Tuesday, July 14, 2009

Media: Get the Economists out of the Internet

TORONTO, ONTARIO - I get very wary when economists weigh in on something other than economic policy. Economists try to put a value on a human life to justify environmentally or otherwise egregious actions by companies, try to convince us that proper health care is unaffordable, and perpetuate the idea that government is to be disdained by not considering government spending to be part of certain macroeconomic activity figures. Yet another example has come up of late in Canada, as Terence Corcoran, editor of the conservative National Post newspaper, has argued in a column that the Internet is like a swimming pool, and that the people that built the pool should be able to manage it however they want--in other words, "Net Neutrality" should be scuttled and Bell and Rogers should be allowed to only allow their products to work at normal speed on the Internet. Corcoran thinks this will lead to greater competition and hence better Internet service for Canadians.

I'll mostly defer to TVO's Jesse Brown, host of the Search Engine podcast, for the refutation of the swimming pool argument. Extending Brown's arguments, if the Internet is a swimming pool, Bell and Rogers at most built some of the ladders into the pool, not the entire pool. They have some right to the management of those ladders, but seeing as the pool itself was publicly funded and should be--whether it legally is at this point or not--a public utility, then government regulation of the entrances to the pool--the private ladders--is entirely rational.

I definitely agree with Corcoran that the primary reason that Internet access in Canada is worse than in most other developed countries is because of a lack of competition. In some cases, there isn't even a choice between Bell and Rogers--only one actually offers service to an address. Only in a selected few places are there any other broadband choices besides Bell and Rogers. It is absolutely true that the reason Bell and Rogers can get away with customer-unfriendly practices is a lack of competition.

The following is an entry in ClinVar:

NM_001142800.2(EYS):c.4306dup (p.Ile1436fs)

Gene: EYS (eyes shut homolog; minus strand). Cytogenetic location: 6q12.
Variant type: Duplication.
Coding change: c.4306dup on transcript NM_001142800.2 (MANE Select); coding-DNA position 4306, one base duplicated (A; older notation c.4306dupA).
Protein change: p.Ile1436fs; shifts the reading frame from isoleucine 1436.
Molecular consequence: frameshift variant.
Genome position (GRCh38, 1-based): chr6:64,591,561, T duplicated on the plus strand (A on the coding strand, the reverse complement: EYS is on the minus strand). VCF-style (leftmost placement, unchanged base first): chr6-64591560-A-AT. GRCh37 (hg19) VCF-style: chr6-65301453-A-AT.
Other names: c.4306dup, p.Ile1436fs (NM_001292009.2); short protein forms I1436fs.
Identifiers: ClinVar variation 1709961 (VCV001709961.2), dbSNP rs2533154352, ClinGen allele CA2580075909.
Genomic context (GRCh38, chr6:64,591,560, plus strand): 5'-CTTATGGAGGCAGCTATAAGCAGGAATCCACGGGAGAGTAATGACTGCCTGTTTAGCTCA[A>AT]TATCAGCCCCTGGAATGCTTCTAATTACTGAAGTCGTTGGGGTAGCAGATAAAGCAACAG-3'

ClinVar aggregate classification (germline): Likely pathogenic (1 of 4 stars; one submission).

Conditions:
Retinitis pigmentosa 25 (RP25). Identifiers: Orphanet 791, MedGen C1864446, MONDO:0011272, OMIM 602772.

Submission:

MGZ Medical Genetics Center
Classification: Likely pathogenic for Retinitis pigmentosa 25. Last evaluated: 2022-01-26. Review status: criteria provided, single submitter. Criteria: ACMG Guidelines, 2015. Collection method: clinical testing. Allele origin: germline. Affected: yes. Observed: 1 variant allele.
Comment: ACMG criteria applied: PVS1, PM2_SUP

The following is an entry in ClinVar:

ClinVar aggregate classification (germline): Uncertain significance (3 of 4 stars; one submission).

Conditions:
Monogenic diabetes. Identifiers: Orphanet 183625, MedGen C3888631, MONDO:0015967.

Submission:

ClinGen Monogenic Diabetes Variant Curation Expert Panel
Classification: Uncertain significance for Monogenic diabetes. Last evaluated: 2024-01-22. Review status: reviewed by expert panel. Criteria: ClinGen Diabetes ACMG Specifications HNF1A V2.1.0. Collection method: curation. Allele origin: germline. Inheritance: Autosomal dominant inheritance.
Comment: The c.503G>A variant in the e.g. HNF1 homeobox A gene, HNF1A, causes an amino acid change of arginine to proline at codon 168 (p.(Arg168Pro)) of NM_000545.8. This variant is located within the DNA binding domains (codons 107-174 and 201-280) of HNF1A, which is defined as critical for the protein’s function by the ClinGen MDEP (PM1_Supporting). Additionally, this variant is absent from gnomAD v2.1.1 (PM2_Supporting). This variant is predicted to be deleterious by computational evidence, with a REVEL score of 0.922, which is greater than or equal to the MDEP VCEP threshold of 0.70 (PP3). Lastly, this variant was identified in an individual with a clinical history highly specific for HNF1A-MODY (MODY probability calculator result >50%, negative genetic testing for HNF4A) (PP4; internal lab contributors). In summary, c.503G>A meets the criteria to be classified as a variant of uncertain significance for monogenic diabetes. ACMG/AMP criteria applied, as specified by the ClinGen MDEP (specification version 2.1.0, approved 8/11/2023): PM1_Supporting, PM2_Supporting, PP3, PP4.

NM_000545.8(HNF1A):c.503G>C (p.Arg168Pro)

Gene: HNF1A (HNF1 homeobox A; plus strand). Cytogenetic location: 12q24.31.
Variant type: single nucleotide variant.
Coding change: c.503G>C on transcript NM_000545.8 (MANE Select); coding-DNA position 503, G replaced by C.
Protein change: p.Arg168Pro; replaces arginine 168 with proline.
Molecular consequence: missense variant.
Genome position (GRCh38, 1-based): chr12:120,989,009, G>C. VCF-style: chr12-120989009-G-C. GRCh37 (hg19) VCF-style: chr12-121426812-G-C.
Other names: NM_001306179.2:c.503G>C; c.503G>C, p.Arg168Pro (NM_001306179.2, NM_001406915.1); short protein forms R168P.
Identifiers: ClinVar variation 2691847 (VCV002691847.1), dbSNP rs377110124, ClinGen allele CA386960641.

The main reason for the lack of additional players is that there are too many barriers to entry. While some are political, the main thing is the simple cost of building the "last mile" to where people want service--only large companies like Bell and Rogers really have the ability to invest in that. The way to get more competition is not to increase the profitability of the connectivity providers at the expense of "Net Neutrality"--which is really what Corcoran is arguing--but to work on those barriers to entry. One way to is allow re-selling, which commonly occurs on DSL lines in the United States and is allowed in certain circumstances in Canada, and other ways involve subsidies or new technology. None of those require the scuttling of "Net Neutrality," or the treatment of all Internet traffic as equivalent, rather than favoring certain content, such as services that the connectivity provider owns.

The whole competition aspect really has nothing to do with "Net Neutrality," no matter how Corcoran tries to argue that it does. The only reason people like Corcoran want to do away with "Net Neutrality" is that it allows Bell and Rogers to force people to use more of their products and hence make more money. The real competition occurs when there is "Net Neutrality" and people have real choices, not when their access only works when using their connectivity provider's products. How this aspect of the issue is missed by supposedly free-market-loving individuals has never ceased to amaze me.

These kind of strange economic arguments that in the end would benefit only large businesses and not actually create purported competition are yet another reason why I want to keep the economists out of debates about the Internet. Now, how about debating additional economic stimulus packages by the government?

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